Much to his chagrin, Chapman found himself going from the hard work of fighting and marching to the steady grind of garrison duty. Chapman called Wise’s outfit “the life insurance Brigade” and said he would rather be a private in Lee’s army than a captain under Wise. He even tried to get a transfer to Lee’s command, but was turned down. Wise gathered friends and relatives, which led to accusations that he was protecting them. It was an unfair observation. Wise wanted to be at the front and tried to join James Longstreet’s corps when they were on the way to Chickamauga. Longstreet thought Wise’s brigade had grown weak from garrison work and would be a liability.
Chapman’s time was not in vain. He continued to sketch, which would lead to Picket Post, one of his finest works. He also took part in a raid on Williamsburg, which earned Chapman a commendation, promotion to sergeant, and two pistols. Chapman considered the raid the highlight of his career. Regardless, life in Wise’s brigade mostly consisted of assisting refugees and rounding up runaway slaves and unionists.
Wise’s brigade was eventually sent to Charleston, but by then the Union effort to take the city was winding down. P.G.T. Beauregard commissioned Chapman to sketch the city’s defenses, which led a series of paintings that are often considered among the best of the war. Upon hearing his mother was ill, Chapman got a position as secretary to Bishop P. N. Lynch, who was sent on a diplomatic mission to the Vatican. Chapman was recommended for an officer’s commission but nothing came of it.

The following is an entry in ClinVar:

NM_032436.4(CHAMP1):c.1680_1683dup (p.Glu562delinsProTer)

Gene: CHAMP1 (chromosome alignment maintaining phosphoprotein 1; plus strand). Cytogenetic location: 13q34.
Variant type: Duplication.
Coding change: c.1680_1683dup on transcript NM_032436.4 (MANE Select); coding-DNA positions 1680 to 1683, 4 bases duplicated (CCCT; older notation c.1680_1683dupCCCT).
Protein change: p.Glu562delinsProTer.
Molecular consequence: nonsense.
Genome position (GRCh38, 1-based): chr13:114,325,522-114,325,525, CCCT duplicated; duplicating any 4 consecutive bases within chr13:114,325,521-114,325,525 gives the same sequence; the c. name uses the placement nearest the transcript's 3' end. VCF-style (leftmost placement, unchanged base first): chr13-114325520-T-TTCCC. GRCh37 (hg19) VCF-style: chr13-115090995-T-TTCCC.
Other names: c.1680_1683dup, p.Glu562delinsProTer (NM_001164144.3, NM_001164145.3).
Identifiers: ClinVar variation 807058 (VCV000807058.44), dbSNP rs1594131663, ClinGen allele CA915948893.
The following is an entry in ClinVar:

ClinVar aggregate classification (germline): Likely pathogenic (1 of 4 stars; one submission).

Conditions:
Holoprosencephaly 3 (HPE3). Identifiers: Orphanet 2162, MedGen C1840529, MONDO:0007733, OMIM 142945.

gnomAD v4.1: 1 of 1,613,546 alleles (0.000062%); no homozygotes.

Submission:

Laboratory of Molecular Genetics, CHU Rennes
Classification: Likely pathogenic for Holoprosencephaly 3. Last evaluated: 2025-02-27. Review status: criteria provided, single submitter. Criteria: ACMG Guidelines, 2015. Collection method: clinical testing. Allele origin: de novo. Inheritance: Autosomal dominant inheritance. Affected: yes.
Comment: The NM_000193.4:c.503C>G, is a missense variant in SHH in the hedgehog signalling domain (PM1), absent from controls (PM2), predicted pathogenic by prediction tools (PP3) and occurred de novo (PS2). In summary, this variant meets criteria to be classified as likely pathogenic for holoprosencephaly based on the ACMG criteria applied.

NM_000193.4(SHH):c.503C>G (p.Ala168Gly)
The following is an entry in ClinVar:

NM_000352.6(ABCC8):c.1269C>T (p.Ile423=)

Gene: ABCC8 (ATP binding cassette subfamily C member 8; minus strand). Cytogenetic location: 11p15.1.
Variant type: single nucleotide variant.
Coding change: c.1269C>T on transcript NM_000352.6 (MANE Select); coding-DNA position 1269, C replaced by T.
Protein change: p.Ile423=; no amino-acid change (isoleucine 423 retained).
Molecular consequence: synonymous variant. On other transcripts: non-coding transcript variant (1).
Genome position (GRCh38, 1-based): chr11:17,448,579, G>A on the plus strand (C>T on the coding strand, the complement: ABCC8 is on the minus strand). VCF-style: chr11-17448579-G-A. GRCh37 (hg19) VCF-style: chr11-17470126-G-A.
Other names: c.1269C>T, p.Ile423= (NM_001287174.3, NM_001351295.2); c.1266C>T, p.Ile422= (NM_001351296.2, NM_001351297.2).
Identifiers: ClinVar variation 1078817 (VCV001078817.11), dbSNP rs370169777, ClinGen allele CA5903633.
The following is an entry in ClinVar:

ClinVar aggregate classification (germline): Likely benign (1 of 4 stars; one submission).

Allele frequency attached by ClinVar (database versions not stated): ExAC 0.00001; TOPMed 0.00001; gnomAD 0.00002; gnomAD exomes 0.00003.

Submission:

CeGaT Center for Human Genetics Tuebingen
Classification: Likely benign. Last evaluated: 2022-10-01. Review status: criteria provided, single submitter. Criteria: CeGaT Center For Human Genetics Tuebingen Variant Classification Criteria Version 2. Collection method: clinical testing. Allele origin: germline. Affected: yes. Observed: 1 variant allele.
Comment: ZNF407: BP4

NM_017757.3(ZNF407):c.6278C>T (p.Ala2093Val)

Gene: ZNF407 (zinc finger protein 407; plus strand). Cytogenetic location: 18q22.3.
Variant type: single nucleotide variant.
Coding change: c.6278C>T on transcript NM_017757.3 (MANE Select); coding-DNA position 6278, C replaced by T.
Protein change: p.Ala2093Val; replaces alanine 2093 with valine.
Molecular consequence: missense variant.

When he arrived in Rome, Chapman found his mother had recovered, and he suspected it was a ruse to get him out of the Confederacy. He would have returned immediately, but he was too weak to make the voyage until 1865. When he reached Houston, Texas word of Lee’s surrender arrived. He fled with Kirby Smith to Mexico, where he lived for two years and did another round of impressive work. Chapman’s second home became Mexico, and he would later marry a Mexican woman.
After the war, Wise told Chapman he was lucky because “ten thousand events & scenes occurred since you parted from us.” Wise wrote “Kiss your dear Mother for drawing you away from suffering, wounds, humiliation & death. Had you got back to me how desolate you would have found me, Bereaved & alone but with honors…The old 2500 were reduced to 300 & showed good fight to the last.” From May 1864 to April 1865 the brigade was constantly under fire. Wise, whatever his faults and earlier mistakes, distinguished himself during this period, particularly in the defense of Petersburg on June 15, 1864.